Washington Post Profit Triples on Higher-Education Unit, Advertising Gains
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Washington Post Co. said third- quarter profit more than tripled on sales growth in its higher- education unit, which is facing government scrutiny, and a pickup in advertising revenue at its newspaper business.
The publisher of the Washington Post newspaper had a net income of $61.2 million, or $6.84 a share, compared with $17.3 million, or $1.81, a year earlier, according to a statement from the company today. Sales rose 7.3 percent to $1.19 billion.
Earnings doubled at the Kaplan education unit, which accounts for almost two-thirds of revenue. Still, enrollment growth for higher-education programs slowed and the Washington- based company repeated that pending government regulations on for-profit colleges and a new free-trial period for students may have a “material adverse effect” on earnings.
The Kaplan business is “the lifeblood of the Washington Post,” Bradley Safalow, chief executive of New York-based PAA Research, said in an interview before the results. PAA analyzes higher-education stocks.
Revenue at the newspaper division, which includes the Washington Post and the Herald of Everett, Washington, rose 5 percent to $163.4 million. The Post’s print ad sales rose 3 percent to $72 million.
The company, like other newspaper publishers, has trimmed costs by eliminating jobs and combining or shortening sections as advertising continues to migrate to digital news outlets and print circulation drops.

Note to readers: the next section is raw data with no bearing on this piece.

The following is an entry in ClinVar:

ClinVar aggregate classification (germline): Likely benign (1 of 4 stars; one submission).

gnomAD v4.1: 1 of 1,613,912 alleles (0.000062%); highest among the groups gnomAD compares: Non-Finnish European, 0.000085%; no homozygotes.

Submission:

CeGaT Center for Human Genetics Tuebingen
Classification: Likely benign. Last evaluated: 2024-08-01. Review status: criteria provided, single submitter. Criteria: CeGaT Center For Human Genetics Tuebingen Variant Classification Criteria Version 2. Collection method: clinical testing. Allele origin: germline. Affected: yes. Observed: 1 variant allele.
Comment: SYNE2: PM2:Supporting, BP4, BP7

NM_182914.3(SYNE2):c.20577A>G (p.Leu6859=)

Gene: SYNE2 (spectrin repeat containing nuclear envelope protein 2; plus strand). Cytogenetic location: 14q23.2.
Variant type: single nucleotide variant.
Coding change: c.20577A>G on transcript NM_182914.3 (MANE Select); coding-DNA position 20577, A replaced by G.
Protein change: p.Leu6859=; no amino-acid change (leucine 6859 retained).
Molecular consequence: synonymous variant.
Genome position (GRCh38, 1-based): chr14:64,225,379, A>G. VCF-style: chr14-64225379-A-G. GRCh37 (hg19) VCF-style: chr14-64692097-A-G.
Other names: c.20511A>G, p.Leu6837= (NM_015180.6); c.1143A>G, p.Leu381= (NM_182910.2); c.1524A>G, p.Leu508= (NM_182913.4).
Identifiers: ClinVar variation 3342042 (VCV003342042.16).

The Post Co. advanced $14.48, or 3.8 percent, to $398.38 at 4:02 p.m. in New York Stock Exchange composite trading. The shares have lost 9.4 percent this year.
Enrollment growth at Kaplan slowed to 8 percent from 18 percent in the second quarter. The business’s growth is threatened as for-profit colleges have come under scrutiny by Congress, the Government Accountability Office, and the U.S. Department of Education.
Kaplan suspended enrollment at two of its campuses after an undercover GAO investigation released Aug. 4 found that recruiters were exaggerating how much applicants could earn from a Kaplan education. The GAO report prompted Florida’s attorney general to open an investigation into Kaplan and other for- profit colleges.
Anticipating stricter government regulation, Kaplan has stopped linking its admission advisers’ compensation to the number of students they bring in, and begun allowing undergraduates to attend classes for a trial period -- and then drop out of the given class without owing any tuition.
“They’re trying to raise the quality of their student base and focus on outcomes,” said Jeff Silber, an analyst with BMO Capital Markets in New York. “It’s definitely the right thing to do to ensure the longevity of this sector, but unfortunately there’s typically a near-term adverse effect to earnings.”
Apollo Group Inc., owner of the University of Phoenix, which has adopted similar measures, said last month that new student enrollment in the quarter ending in November may drop more than 40 percent from a year earlier. Phoenix is the largest U.S. for-profit college, based on enrollment.
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